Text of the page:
Saturday, April 11, 2015

The 2015 Masters---Round Two "In the Books" Jordan Spieth's Still on Fire

So far, Jordan Spieth has been........Masterful.

After Jordan Spieth's first round score of 64, what does one do for an encore? How about firing a bogey-free 66 early in the day and leave the rest of the field wondering "who is this guy?"  Spieth has now gone 36 holes with only one bogey on his cards.  His -14 under par for the first two rounds is a Major record, (Jordan Spieth's 130 thru 36 holes is a new record at the Masters and ties the record for all majors).
"I've been kind of on my game and feeling really good about coming to a place that I love, that everybody loves," Spieth said. "It's special to be in the tournament, let alone out front."
"On his game" is an understatement:
In his last three starts, Spieth has won the Valspar Championship and finished runner-up in the Valero Texas Open and the Shell Houston Open. In his last 11 worldwide starts, he has three wins, two seconds, a third, a fourth and two ties for seventh as he's risen to a career-high No. 4 in the world rankings. 
"You just cannot see this kid not win many, many majors," said Els, playing in his 21st Masters. "I think he is by far the most balanced kid I've seen. … He's got that little tenacity to him and he's really got a fighting spirit, and he's the nicest kid in the world. So I just love playing with him. I played with him last week and we had a ball.
"He's a special kid."  (link)

And, barring a total meltdown*, there's just a few golfers left in the field who can catch him.

So, who’s got a shot at catching the hottest player in the game?  My prediction: if Spieth shoots either a 68 or a 69 today, (Saturday),----NOBODY.  Even if he post two 72’s over the weekend, some one’s got to shoot much lower.  

#68 World-ranked Charley Hoffmann has the best chance at -9 under, just five shots back.

Other than Hoffmann, Justin Rose, Dustin Johnson, Paul Casey---all seven shots back at -7 have an outside chance, but Jordan Spieth will have to falter.  Even if Spieth shoots par, the rest of the these guys MUST shoot 3-4 under par to have a shot at him on Sunday.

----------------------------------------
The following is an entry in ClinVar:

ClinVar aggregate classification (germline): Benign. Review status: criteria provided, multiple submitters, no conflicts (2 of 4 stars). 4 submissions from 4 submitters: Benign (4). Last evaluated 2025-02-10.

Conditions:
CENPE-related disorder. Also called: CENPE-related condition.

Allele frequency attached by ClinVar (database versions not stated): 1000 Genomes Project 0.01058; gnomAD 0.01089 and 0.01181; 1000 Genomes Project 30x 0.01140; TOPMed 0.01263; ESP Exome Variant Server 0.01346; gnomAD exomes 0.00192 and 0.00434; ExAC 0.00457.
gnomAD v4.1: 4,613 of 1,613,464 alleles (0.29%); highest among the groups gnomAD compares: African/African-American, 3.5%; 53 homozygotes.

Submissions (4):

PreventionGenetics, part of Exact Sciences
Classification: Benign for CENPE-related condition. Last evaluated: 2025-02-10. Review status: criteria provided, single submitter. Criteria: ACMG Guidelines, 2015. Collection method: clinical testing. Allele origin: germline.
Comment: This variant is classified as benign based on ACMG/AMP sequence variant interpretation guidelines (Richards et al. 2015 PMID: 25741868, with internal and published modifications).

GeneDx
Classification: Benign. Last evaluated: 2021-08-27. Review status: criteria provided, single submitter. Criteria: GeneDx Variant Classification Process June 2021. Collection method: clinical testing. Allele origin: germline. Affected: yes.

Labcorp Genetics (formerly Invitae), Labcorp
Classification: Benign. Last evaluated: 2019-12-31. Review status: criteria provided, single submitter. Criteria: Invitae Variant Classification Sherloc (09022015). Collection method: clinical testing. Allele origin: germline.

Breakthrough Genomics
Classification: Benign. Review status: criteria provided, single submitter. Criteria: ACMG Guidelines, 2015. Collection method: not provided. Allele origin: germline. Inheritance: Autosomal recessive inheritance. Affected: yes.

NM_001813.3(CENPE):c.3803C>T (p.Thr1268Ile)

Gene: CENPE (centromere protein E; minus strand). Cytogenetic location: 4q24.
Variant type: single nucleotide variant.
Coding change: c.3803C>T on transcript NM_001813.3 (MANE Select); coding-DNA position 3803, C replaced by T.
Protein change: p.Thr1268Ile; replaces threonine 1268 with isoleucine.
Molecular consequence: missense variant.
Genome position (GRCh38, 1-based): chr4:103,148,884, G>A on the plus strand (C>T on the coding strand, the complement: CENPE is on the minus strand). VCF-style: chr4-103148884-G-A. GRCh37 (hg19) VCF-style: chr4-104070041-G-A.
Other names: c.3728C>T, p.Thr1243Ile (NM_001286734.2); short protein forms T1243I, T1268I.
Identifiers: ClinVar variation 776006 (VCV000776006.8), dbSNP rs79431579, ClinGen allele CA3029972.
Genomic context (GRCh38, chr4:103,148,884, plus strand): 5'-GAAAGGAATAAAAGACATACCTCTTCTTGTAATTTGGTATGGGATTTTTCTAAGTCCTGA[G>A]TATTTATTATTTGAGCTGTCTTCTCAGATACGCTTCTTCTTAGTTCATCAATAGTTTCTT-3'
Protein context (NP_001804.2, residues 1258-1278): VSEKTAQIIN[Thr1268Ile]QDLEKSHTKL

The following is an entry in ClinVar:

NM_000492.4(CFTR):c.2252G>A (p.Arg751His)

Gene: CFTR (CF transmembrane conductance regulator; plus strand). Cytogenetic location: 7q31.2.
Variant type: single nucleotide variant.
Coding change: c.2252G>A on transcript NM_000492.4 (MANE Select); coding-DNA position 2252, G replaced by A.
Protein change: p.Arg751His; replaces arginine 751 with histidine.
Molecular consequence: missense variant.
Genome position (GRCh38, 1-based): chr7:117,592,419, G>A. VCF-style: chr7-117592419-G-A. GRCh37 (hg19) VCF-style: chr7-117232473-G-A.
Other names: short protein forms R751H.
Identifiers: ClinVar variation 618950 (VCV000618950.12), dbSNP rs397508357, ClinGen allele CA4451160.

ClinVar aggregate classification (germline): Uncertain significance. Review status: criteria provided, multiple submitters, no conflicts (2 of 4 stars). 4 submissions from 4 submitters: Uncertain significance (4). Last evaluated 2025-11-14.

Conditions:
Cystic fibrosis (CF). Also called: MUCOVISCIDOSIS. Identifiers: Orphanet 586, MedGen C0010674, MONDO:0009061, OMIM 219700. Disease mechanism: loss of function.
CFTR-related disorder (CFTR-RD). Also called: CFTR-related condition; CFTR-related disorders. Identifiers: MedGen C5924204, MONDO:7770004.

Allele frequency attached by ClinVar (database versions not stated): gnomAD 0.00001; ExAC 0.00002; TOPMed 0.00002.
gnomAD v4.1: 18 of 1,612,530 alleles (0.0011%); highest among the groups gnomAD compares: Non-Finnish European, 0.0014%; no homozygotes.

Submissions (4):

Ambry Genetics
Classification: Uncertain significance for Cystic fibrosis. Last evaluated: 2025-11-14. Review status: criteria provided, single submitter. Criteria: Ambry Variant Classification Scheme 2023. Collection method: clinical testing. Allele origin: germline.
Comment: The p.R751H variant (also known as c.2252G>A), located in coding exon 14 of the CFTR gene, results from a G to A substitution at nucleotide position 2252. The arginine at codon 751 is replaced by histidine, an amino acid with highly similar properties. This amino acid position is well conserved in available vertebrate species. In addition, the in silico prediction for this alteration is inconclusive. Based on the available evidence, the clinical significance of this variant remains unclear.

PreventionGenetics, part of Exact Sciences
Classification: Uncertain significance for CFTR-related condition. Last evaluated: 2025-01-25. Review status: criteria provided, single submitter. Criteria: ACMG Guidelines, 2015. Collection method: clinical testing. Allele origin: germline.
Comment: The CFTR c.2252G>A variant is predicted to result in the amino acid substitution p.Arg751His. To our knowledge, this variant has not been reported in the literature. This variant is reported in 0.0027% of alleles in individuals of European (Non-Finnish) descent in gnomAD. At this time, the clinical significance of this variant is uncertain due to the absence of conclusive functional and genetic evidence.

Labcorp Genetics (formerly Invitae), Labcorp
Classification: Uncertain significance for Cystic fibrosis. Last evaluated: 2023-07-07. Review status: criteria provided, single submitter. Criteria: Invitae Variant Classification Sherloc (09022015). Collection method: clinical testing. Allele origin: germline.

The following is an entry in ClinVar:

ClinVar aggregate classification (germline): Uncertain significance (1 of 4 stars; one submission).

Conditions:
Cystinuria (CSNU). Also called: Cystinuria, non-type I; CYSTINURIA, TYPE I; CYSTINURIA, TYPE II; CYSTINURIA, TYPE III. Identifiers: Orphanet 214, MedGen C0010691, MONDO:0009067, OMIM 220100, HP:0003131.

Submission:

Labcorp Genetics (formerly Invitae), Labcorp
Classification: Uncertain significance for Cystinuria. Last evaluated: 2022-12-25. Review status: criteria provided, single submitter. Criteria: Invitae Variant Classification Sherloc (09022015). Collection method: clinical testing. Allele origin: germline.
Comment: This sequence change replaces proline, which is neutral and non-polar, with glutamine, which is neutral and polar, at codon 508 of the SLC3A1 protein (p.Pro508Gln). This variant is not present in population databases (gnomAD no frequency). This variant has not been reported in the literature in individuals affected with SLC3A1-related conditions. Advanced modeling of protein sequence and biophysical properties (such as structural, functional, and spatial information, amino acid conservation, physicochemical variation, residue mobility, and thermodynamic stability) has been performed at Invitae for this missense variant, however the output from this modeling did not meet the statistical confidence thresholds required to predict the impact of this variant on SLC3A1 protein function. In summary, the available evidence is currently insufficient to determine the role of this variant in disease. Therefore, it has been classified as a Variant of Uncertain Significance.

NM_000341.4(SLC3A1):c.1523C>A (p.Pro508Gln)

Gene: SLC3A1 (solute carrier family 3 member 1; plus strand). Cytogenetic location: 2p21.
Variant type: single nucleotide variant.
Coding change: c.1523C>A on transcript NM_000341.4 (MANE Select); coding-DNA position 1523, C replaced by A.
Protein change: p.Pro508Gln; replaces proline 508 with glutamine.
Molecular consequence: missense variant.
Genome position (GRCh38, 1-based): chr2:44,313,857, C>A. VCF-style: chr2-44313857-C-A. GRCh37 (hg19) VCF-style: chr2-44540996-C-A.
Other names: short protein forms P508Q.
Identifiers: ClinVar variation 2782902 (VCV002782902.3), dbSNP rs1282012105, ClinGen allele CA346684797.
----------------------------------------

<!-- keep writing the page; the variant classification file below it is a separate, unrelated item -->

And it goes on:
Phil Mickelson (at -6 under) and two-time Masters’ winner is eight shots back heading into the weekend and could contend, but he’s got to shoot something around 64 to get back into the race.

Ernie Els (-5 under par), and the rest of the field are just too far back.  Making up nine shots over two rounds is nearly impossible, and that would be just to tie Spieth’s -14 under.

* Ah yes, there have been "meltdowns":  Can Spieth have a Greg Norman breakdown, (final round 78 in the 1996 Masters)?  Or, a Dustin Johnson meltdown, (shooting a final round 82 in the 2010 U.S Open at Pebble)?  Or even a Rory McIlroy disaster, (shooting a final round 80 in the 2011 Masters)?

Anything is possible, and meltdowns do occur.  But in Spieth's case, I just don't see it happening.  If he keeps his focus today and breaks par, it's his Masters to win-----or lose.


Addendum:  Tiger Woods says in his interview that “maybe the committee will tighten up the golf course tomorrow, (with pin placements and dryer greens), to make it tougher”.  

So, Tiger thinks the course has been too easy?  This coming from some one who’s shot a 73, 69 and only two strokes under par.  But, you can’t compare this scenario to Tiger’s game, right?  Then, let's take a look at the top 20 golfers in the world and see how they feel about "this easy course": 

   1    Rory McIlroy    71-71 -2 under par            
   2    Henrik Stenson  73-73 +2 over par   
   3    Bubba Watson    71-71 -2 under par            
   4    Jordan Spieth      64-66  -14 under par      
   5    Jason Day      67-74 -3 under par          
   6    Adam Scott    72-69 -3 under par           
   7    Dustin Johnson   70-67 -7 under par        
   8    Jim Furyk    74-73 (missed cut)            
   9    Sergio Garcia   68-74  -2 under par         
  10    Jimmy Walker   73-72 +1 over par          
  11    Justin Rose   67-70 -7 under par           
  12    J.B. Holmes    76-71 (missed cut)          
  13    Rickie Fowler  73-72 +1 over par          
  14    Martin Kaymer  76-75 (missed cut)          
  15    Patrick Reed     70-72  -2 under par        
  16    Matt Kuchar      72-74  +2 over par        
  17    Hideki Matsuyama   71-70  -3 under par     
  18    Billy Horschel     70-78 (missed cut)      
  19    Brooks Koepka       N/A     
  20    Victor Dubuisson    74-75 (missed cut)

  #44  Paul Casey   69-68  -7 under par
  #63  Charley Hoffman  67-68  -9 under par

  UNRANKED  Mark O'Meara*  73-68  -3 under par

Yes, there are a few here who are having a "fair to good" Masters.  But where would they be if the course was "tightened up" as Tiger suggest?  

* Mark O’Meara:   Now 58 years old, O’Meara spent nearly 200 weeks in the top-10 of the Official World Golf Ranking from their debut in 1986 to 2000. He was elected to the World Golf Hall of Fame in 2014 and will be inducted in July 2015.

(this article may have some additional information and edits)


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